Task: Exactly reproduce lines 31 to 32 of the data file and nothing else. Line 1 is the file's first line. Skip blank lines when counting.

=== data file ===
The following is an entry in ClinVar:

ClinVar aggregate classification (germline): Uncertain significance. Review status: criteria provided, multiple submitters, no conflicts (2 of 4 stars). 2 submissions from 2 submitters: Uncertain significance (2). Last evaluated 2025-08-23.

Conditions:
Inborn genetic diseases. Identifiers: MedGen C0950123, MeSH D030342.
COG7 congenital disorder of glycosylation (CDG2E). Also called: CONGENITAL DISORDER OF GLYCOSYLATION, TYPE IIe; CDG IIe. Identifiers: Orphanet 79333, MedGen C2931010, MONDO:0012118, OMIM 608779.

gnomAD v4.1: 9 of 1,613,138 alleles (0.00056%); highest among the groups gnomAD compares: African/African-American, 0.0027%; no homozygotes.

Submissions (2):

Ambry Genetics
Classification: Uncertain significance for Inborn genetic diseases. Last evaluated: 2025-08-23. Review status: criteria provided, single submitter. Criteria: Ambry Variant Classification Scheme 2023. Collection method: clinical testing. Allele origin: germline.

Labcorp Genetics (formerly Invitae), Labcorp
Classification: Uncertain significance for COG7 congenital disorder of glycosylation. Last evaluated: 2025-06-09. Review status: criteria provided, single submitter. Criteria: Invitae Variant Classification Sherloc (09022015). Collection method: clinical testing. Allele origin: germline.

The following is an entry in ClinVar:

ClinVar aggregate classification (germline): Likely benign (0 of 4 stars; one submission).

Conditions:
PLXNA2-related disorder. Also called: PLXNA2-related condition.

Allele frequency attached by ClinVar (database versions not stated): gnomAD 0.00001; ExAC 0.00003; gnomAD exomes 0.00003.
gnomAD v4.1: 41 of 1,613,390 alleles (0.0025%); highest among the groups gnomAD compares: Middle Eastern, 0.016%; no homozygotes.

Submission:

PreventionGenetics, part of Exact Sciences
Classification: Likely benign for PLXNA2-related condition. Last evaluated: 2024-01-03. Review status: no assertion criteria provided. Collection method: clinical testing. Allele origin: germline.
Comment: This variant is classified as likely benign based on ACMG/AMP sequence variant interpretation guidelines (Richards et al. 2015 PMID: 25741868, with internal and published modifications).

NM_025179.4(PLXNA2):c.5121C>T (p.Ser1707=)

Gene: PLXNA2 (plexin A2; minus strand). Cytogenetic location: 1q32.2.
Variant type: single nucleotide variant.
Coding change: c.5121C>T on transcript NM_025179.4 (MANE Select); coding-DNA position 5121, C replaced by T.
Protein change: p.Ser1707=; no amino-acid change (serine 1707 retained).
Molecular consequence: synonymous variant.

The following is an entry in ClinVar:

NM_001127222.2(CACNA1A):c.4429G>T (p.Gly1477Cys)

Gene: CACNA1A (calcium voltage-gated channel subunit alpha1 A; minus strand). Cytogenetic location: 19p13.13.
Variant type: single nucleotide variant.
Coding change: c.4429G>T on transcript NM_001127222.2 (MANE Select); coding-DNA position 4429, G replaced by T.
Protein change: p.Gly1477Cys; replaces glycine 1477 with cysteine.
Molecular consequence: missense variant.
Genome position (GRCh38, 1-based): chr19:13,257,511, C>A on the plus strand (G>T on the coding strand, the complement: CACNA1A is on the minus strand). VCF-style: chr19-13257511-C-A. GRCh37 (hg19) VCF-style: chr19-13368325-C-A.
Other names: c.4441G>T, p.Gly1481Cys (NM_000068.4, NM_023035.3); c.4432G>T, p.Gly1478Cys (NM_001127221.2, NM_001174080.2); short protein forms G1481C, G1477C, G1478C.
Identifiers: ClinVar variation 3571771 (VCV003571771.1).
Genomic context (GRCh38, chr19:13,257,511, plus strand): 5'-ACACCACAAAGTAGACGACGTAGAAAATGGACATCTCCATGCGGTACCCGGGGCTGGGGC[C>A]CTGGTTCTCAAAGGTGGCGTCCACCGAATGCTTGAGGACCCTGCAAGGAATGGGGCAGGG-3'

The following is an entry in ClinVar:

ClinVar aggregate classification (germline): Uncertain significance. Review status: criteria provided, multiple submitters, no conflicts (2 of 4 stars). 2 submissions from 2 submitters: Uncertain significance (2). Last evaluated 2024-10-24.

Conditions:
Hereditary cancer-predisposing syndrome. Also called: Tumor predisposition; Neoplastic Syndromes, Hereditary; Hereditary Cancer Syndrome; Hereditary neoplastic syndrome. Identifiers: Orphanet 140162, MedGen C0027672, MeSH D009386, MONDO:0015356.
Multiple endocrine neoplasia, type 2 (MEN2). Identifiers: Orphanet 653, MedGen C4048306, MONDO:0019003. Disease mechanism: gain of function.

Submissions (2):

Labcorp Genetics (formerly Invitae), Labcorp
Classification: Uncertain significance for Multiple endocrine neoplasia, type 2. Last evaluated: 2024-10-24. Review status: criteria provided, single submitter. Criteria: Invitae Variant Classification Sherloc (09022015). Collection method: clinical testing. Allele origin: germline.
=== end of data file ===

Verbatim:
Variant type: single nucleotide variant.
Coding change: c.4429G>T on transcript NM_001127222.2 (MANE Select); coding-DNA position 4429, G replaced by T.